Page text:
Dr. Chaniece Wallace was a pediatric chief resident at Indiana University School of Medicine who devoted her life to caring for the well-being of children and adolescents. After years of caring for other young lives, she and her husband, Anthony Wallace, were anxiously anticipating the arrival of their own daughter.
The baby’s due date was set for Nov. 20, 2020.
Wallace went into premature labor Oct. 20. She delivered her baby girl by cesarean section fighting against the struggles of preeclampsia, a dangerous pregnancy complication that can be fatal to both the mother and child.
According to the American Pregnancy Association, symptoms may include high blood pressure and protein in the urine, usually occurring after week 20 of pregnancy. Though preeclampsia is said to be one of the most preventable pregnancy complications, Black women are 60% more likely to develop severe preeclampsia than non-Hispanic white women.
This disparity is often a reflection of lack of access to health care and higher rates of chronic diseases that are high risk factors for preeclampsia, according to Dr. Iris Mabry-Hernandez of the Agency for Healthcare Research and Quality in Washington, D.C.
As a result of the complications, Wallace lost her life days after giving birth. Before her death she endured surgery proceeding the delivery which caused her liver to rupture, blood pressure to rise and kidneys to malfunction.
Her daughter, Charlotte Azaela, remains in a neonatal intensive care unit. A GoFundMe page has been created to help support the Wallace family during these trying times and has raised a total of $138,585 so far, exceeding its goal of $5,000.
As a woman, to give birth is to also risk your life — Black women especially. Racial disparities and discrimination are key contributing factors in high maternal mortality rates and they must be addressed in order to save the lives of underrepresented women in medicine. It is common for Black women to feel like their medical complaints and inquiries fall on deaf ears.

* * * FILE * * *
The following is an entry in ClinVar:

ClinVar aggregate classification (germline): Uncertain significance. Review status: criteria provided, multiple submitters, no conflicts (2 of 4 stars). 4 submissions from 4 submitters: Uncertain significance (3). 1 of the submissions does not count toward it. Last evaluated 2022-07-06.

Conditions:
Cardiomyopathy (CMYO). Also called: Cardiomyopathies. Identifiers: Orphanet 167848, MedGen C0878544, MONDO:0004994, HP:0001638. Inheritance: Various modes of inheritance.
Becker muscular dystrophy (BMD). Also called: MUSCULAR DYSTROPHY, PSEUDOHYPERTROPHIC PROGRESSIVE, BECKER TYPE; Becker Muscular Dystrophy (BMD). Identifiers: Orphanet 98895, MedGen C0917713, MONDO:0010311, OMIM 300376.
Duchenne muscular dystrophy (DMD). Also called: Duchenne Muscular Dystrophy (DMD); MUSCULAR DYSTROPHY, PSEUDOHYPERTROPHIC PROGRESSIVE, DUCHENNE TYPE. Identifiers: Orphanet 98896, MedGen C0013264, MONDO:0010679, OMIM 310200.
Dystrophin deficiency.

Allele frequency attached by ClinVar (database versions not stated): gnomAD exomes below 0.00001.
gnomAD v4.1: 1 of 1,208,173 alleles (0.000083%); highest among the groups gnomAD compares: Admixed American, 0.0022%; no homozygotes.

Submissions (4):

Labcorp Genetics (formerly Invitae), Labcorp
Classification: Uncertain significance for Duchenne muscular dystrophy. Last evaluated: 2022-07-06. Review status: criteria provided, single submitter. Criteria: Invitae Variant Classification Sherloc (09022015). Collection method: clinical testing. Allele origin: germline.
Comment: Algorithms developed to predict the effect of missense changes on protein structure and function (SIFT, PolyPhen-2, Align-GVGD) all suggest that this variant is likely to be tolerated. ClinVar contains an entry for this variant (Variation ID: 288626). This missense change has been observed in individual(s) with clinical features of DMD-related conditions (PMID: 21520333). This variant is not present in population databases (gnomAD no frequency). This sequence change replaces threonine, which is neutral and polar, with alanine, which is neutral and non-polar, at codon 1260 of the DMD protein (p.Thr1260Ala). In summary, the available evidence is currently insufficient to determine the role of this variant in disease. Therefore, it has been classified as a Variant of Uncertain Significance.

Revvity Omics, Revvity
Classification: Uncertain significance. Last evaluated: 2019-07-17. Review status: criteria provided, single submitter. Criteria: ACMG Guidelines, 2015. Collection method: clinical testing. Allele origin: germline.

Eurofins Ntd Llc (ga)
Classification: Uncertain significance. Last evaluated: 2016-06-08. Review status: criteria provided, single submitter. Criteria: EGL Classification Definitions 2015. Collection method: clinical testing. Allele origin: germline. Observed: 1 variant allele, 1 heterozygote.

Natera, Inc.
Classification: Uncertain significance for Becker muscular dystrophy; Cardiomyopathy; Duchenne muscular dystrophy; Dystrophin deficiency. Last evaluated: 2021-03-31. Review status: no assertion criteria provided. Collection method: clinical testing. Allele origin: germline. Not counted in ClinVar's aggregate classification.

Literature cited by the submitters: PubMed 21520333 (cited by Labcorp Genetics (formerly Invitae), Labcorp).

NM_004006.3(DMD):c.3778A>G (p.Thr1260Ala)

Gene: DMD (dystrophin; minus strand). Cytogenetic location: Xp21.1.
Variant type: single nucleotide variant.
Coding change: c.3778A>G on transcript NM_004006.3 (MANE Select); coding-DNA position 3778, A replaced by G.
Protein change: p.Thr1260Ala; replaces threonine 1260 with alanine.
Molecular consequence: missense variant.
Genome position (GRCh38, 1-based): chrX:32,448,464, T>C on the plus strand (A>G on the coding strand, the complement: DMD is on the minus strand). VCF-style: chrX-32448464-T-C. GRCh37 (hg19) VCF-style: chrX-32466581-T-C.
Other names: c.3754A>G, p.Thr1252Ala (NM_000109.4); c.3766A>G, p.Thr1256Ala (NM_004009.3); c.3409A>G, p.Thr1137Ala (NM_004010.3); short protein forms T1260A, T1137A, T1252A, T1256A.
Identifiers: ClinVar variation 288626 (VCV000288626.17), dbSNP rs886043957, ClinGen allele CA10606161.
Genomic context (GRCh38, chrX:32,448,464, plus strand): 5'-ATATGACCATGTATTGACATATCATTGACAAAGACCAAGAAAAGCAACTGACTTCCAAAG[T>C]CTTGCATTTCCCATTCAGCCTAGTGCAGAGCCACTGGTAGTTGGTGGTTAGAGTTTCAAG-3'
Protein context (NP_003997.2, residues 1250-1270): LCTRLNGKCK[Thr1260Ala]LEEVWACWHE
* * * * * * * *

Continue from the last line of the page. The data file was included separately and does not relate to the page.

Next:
There is also a long history of African Americans being hesitant to seek professional help in regard to their health due to the mistreatment and ostracization of Black people after slavery and into the Jim Crow era. An example of this would be the Tuskegee syphilis trials started in the 1930s. To ensure the safety and proper treatment of Black people in the healthcare world, stricter policies and procedures could be set to prevent biased service on the behalf of medical staff.
These issues could potentially be solved by hospitals recruiting more Black doctors and nurses to diversify their staff and care for patients. Dr. Jennifer Lincoln, a medical advisor and OB-GYN in Portland, Oregon said Black people are still less likely to get the same treatment in terms of pain medication. She also believes that Black people are more likely to wait longer in the ER because they are not taken as seriously due to the remnants of slavery in America.
Lincoln’s Tik Tok video explaining this reality went viral earlier this year.
Wallace’s death can be seen as a valuable lesson for us all. Prioritizing our health and taking precautionary measures, visiting the doctor regularly and practicing preventive care can save your life.